Small Business Administration: A Primer on Programs Page: 5 of 24
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Small Business Administration: A Primer on Programs
The Small Business Administration (SBA) administers several programs to support small
businesses, including loan guarantee programs to enhance small business access to capital;
contracting programs to increase small business opportunities in federal contracting; direct loan
programs for businesses, homeowners, and renters to assist their recovery from natural disasters;
and small business management and technical assistance training programs to assist business
formation and expansion.
Congressional interest in the SBA's loan and contracting programs has increased in recent years,
primarily because small businesses are viewed as a means to stimulate economic activity, create
jobs, and assist in the national economic recovery. Many Members of Congress also regularly
receive constituent inquiries about SBA loans, the loan guarantee programs, and special
contracting programs and this report provides an overview of these programs. In addition, after
the enactment of the Small Business Additional Temporary Extension Act of 2011 (P.L. 112-17),
the SBA's authorization is scheduled to expire on July 31, 2011.
This report is designed to assist Congress in the event that it considers the reauthorization of the
SBA by providing a summary and analysis of the SBA's major programs, including changes made
by the American Recovery and Reinvestment Act (P.L. 111-5) and the Small Business Jobs Act of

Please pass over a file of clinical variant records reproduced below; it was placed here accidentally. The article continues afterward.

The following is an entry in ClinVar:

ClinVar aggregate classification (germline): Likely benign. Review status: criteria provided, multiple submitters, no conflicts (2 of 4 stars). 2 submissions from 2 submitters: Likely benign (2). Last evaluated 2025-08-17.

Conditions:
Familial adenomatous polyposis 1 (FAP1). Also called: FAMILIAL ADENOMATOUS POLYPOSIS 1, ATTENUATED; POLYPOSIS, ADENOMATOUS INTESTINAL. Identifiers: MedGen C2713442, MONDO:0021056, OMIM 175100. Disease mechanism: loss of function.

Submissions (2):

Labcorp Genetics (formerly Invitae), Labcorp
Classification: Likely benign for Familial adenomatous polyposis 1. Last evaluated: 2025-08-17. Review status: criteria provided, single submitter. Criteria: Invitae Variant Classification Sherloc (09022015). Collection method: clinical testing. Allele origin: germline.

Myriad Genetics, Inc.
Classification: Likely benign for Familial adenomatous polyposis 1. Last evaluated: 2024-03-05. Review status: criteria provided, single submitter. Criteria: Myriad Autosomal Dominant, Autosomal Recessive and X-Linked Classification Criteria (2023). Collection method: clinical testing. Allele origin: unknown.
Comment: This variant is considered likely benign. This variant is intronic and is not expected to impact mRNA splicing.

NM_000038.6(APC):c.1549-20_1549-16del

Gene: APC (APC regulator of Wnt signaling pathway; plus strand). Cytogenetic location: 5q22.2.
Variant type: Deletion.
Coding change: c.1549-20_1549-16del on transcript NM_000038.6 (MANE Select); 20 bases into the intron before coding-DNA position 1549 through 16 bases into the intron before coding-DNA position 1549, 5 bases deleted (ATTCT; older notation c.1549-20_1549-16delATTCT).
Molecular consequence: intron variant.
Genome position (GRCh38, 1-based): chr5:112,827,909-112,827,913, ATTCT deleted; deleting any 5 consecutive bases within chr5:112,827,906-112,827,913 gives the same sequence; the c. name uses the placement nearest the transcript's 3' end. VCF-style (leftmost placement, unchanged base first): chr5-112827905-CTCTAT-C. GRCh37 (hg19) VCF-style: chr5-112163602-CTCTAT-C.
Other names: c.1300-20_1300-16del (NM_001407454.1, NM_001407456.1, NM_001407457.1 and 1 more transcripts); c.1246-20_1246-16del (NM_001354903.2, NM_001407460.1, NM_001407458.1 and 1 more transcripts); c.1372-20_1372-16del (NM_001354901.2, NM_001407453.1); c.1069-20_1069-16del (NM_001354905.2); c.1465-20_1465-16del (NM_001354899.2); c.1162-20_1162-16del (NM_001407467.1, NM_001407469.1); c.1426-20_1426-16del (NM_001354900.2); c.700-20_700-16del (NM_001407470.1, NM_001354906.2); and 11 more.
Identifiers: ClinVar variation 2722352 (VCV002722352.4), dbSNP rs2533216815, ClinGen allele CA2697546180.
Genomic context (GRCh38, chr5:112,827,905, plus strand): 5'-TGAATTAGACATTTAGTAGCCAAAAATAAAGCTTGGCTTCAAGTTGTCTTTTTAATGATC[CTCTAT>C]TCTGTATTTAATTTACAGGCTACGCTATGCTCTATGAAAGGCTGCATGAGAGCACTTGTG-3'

2010 (P.L. 111-240), and by referencing other CRS reports which examine these programs in
The SBA's programs have detailed rules on program requirements and administration that are not
covered in this report. Detailed information is available on the SBA's website, 15 U.S.C. 631 et
seq., and in Title 13 of the Code of Federal Regulations.'
The Small Business Act states that continued free competition is "the essence of the American
economic system."2 It declares that it is the policy of Congress to ensure that a fair proportion of
government contracts are awarded to small businesses and to support small businesses with
financing, export support, and other means. Moreover, the act charges the SBA with representing
small business interests in interactions with other government agencies.
The SBA also has programs to assist small businesses owned by women, service-disabled
veterans, and the socially and economically disadvantaged. These programs provide participants
training and reduced competition for government contracts.
SBA's origins can be traced to the Great Depression of the 1930s and World War II when
concerns about unemployment and war production were paramount. The SBA replaced the
Reconstruction Finance Corporation (RFC), which was created by the federal government in
1932 to provide funding for businesses of all sizes during the Depression and later financed war
production. During the early 1950s the RFC was disbanded amidst charges of political favoritism
in granting loans. In 1953, Congress passed the Small Business Act (P.L. 83-163) that created the
SBA. The SBA has undergone many changes since 1953. One key change is that it no longer
makes direct loans to businesses or individuals except for disaster loans.
Congressional Research Service
1 See http://www.sba.gov.
2 P.L. 85-536, as amended.
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Small Business Administration: A Primer on Programs, report, June 22, 2011; Washington D.C.. (https://digital.library.unt.edu/ark:/67531/metadc805667/m1/5/: accessed April 21, 2019), University of North Texas Libraries, Digital Library, https://digital.library.unt.edu; crediting UNT Libraries Government Documents Department.